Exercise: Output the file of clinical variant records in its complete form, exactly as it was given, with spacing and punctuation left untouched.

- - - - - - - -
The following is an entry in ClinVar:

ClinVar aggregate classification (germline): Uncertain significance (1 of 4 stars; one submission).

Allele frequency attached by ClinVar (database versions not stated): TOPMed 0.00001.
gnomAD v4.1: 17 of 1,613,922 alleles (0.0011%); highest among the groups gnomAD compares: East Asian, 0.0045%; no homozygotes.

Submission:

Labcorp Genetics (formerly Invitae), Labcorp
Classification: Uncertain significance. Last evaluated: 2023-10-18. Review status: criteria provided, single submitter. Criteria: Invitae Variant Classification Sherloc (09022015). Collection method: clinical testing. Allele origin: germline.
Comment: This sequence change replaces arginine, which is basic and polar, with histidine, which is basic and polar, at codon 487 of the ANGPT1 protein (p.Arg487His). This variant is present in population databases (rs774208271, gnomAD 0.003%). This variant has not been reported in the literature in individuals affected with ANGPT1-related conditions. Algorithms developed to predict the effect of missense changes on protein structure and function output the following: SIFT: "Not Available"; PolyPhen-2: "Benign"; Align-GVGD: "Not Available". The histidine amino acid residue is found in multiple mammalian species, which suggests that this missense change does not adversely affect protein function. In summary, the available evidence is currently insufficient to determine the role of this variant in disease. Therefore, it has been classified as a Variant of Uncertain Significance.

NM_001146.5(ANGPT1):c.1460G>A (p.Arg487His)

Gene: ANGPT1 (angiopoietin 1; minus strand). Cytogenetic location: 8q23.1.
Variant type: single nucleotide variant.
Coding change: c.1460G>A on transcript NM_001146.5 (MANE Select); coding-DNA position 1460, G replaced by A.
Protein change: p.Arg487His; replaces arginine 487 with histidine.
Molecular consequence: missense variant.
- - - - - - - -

The following is an entry in ClinVar:

ClinVar aggregate classification (germline): Uncertain significance (1 of 4 stars; one submission).

Allele frequency attached by ClinVar (database versions not stated): TOPMed 0.00001.
gnomAD v4.1: 17 of 1,613,922 alleles (0.0011%); highest among the groups gnomAD compares: East Asian, 0.0045%; no homozygotes.

Submission:

Labcorp Genetics (formerly Invitae), Labcorp
Classification: Uncertain significance. Last evaluated: 2023-10-18. Review status: criteria provided, single submitter. Criteria: Invitae Variant Classification Sherloc (09022015). Collection method: clinical testing. Allele origin: germline.
Comment: This sequence change replaces arginine, which is basic and polar, with histidine, which is basic and polar, at codon 487 of the ANGPT1 protein (p.Arg487His). This variant is present in population databases (rs774208271, gnomAD 0.003%). This variant has not been reported in the literature in individuals affected with ANGPT1-related conditions. Algorithms developed to predict the effect of missense changes on protein structure and function output the following: SIFT: "Not Available"; PolyPhen-2: "Benign"; Align-GVGD: "Not Available". The histidine amino acid residue is found in multiple mammalian species, which suggests that this missense change does not adversely affect protein function. In summary, the available evidence is currently insufficient to determine the role of this variant in disease. Therefore, it has been classified as a Variant of Uncertain Significance.

NM_001146.5(ANGPT1):c.1460G>A (p.Arg487His)

Gene: ANGPT1 (angiopoietin 1; minus strand). Cytogenetic location: 8q23.1.
Variant type: single nucleotide variant.
Coding change: c.1460G>A on transcript NM_001146.5 (MANE Select); coding-DNA position 1460, G replaced by A.
Protein change: p.Arg487His; replaces arginine 487 with histidine.
Molecular consequence: missense variant.